Lack of funds halts campus construction
The campus construction site last September.
Photo by Rick Glazer
March 8, 2013
Construction has been halted on the Jewish Community Campus site in West Windsor, as fund-raising has fallen short of the $28 million needed to complete the project.
In a March 6 letter to community supporters, Howard Cohen, the president of the Jewish Community Campus Council, wrote, “Over the past several months, Campus leadership has been working tirelessly to raise the working capital and funds necessary to finish this project.
“Unfortunately, we have not been successful. This is a very difficult time for all of us.”
A December 2012 opening had been planned for the Jewish Community Campus, designed to accommodate a range of Jewish agencies and the Betty and Milton Katz JCC of Princeton Mercer Bucks. But the economic downturn and other factors have blocked its progress.
“We have been unable to pay the contractor and we cannot at this point meet our obligations under our loan agreement,” Cohen explained in the letter. “We face litigation and potential foreclosure.
“The bottom line is that only a major immediate infusion of funds can save the Campus from being lost.”
“We have over $6 million in assets on our balance sheet, but unfortunately much of it is not liquid,” he continued. “Without these funds, we cannot finish construction and open the doors to the Campus.”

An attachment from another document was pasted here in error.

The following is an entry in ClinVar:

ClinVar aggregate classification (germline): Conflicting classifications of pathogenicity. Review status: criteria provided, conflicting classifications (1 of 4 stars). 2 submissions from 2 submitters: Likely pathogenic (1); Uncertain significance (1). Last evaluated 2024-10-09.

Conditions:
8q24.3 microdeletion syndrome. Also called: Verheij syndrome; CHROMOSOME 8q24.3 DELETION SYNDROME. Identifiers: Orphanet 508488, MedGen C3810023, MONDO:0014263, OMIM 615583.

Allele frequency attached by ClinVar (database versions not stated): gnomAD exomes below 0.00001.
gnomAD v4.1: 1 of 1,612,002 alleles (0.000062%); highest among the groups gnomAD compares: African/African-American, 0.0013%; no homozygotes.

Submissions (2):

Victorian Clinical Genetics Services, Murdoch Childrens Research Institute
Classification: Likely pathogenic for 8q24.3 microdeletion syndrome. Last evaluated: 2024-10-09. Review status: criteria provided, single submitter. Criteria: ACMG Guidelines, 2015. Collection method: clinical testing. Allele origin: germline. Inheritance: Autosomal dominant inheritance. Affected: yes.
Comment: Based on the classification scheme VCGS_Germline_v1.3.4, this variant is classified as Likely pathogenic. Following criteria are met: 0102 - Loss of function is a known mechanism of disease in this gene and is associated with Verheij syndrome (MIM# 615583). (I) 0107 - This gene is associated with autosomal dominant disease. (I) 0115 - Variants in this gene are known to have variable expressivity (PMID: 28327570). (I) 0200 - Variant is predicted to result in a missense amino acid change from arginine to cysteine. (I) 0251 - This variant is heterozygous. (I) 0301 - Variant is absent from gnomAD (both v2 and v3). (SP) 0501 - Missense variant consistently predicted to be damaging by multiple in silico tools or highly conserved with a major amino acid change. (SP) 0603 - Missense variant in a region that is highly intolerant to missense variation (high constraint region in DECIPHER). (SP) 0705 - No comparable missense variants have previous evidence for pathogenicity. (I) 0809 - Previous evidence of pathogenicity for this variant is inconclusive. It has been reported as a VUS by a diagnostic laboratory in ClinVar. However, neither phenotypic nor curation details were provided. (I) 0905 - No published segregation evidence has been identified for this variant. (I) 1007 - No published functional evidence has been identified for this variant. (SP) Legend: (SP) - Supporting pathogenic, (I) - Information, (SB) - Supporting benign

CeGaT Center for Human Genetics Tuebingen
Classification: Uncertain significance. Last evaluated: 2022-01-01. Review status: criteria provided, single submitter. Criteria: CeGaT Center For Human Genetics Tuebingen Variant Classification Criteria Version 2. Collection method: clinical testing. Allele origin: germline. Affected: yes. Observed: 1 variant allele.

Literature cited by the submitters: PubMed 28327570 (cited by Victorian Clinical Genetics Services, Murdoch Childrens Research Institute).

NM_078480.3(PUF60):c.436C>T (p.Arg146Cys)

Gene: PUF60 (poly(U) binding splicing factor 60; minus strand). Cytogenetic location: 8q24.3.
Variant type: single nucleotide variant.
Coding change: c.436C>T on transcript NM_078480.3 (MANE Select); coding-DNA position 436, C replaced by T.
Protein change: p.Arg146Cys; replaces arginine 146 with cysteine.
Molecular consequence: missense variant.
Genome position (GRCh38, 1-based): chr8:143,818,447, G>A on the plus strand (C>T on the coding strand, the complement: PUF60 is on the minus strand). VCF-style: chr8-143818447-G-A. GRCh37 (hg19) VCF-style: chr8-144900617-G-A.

According to Cohen, $11 million still needs to be raised to repay the lender, with $6 million of that due by December of 2013, and an additional $5 million payable over time.
The campus’s 77,000-square-foot facility on the Clarksville Road site is nearly complete, and last March supporters attended a “topping off” ceremony to mark the placement of the last steel beam in the structure.
In his letter, Cohen paid tribute to the generosity of those who have supported the project, but it does not seem likely that there will be sufficient communal commitment to cover the long-term debt.
Cohen wrote that sufficient pledges payable over multi-year commitments would have been sufficient to complete the construction, but efforts to accelerate these payments and /or “monetize” them were not successful.
“We wish we had better news to report,” he said, “but the simple truth is, unless some heroes step up to help us now in a big way, the project will be terminated.”
The campus project was initiated 13 years ago as a central home for the JCC, the Jewish Federation of Princeton Mercer Bucks, Jewish Family & Children’s Service of Greater Mercer County, and the Jewish Community Foundation of Greater Mercer. Lee Rosenfield, the chief executive officer of both the campus and the JCC, said the goal was to create a cohesive center where the community could come together for a broad range of programs and activities.
In recent years, the federation, JFCS, and the foundation have been housed in separate locations, and they continue to function that way.
Cohen pointed out that all the agencies continue and will continue to provide services and that the Jewish Community Center “is still present and active without walls.” The Abrams Day Camp and Teen Travel programs will go on this summer, unaffected by the financial shortfall.